2006 Ohio Revised Code - 2903.03. Voluntary manslaughter.

§ 2903.03. Voluntary manslaughter.
 

(A)  No person, while under the influence of sudden passion or in a sudden fit of rage, either of which is brought on by serious provocation occasioned by the victim that is reasonably sufficient to incite the person into using deadly force, shall knowingly cause the death of another or the unlawful termination of another's pregnancy. 

(B)  Whoever violates this section is guilty of voluntary manslaughter, a felony of the first degree. 
 

HISTORY: 134 v H 511 (Eff 1-1-74); 139 v H 103 (Eff 5-19-82); 139 v S 199 (Eff 1-5-83); 146 v S 2 (Eff 7-1-96); 146 v S 239. Eff 9-6-96.
 

Not analogous to former RC § 2903.03 (RS § 6937; S&C 667; 54 v 196; GC § 12964; 103 v 864; Bureau of Code Revision, 10-1-53), repealed 134 v H 511, § 2, eff 1-1-74.

 

19xx Committee Report or Comment.

1974 Committee Comment to H 511 /D

This section defines an offense analogous to the former crime of voluntary manslaughter, with two important changes.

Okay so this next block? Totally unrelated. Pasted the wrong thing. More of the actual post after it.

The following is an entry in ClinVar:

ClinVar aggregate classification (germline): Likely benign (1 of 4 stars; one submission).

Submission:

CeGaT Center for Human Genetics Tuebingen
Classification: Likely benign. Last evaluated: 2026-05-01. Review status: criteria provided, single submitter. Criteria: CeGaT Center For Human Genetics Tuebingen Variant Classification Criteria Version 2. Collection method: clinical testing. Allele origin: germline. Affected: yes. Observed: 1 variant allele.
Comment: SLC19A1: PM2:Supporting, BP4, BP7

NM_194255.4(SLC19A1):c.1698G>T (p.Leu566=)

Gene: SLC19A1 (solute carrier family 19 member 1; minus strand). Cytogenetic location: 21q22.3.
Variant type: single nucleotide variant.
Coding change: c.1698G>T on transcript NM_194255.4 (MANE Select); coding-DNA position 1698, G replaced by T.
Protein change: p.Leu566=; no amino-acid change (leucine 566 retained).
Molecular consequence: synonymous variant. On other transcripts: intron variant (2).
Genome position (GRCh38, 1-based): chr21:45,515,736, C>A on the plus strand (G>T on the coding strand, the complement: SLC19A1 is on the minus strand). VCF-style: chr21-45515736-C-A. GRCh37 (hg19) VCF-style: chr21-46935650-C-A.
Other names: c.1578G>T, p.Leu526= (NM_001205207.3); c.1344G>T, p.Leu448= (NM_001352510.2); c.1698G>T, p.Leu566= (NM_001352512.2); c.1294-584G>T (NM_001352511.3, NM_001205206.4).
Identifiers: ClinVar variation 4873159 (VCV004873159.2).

First, former law required that the slaying be intentional, whereas this section requires that it be committed knowingly. Since proof of purpose also constitutes proof of knowledge, however, voluntary manslaughter remains a lesser included offense to both aggravated murder and murder. For example, in the trial of a charges of aggravated murder, if the jury finds that the killing was purposely done, but was not done with prior calculation or design or under circumstances constituting felony murder, it would be bound to return a verdict of guilty of murder. If, in addition, the jury found that the killing was done while the offender was under extreme emotional stress brought on by substantial and adequate provocation, the jury would be bound to return a verdict of guilty of voluntary manslaughter. 

Second, the former offense of voluntary manslaughter contemplated killings done in a sudden fit of rage or passion. This section includes such killings, but also includes homicides done while under extreme emotional stress which may be the result of a build-up of stress over a period of time. Both the former law and this section require that the offender's emotional state be the result of sufficient provocation. 

Voluntary manslaughter is a felony of the first degree. 

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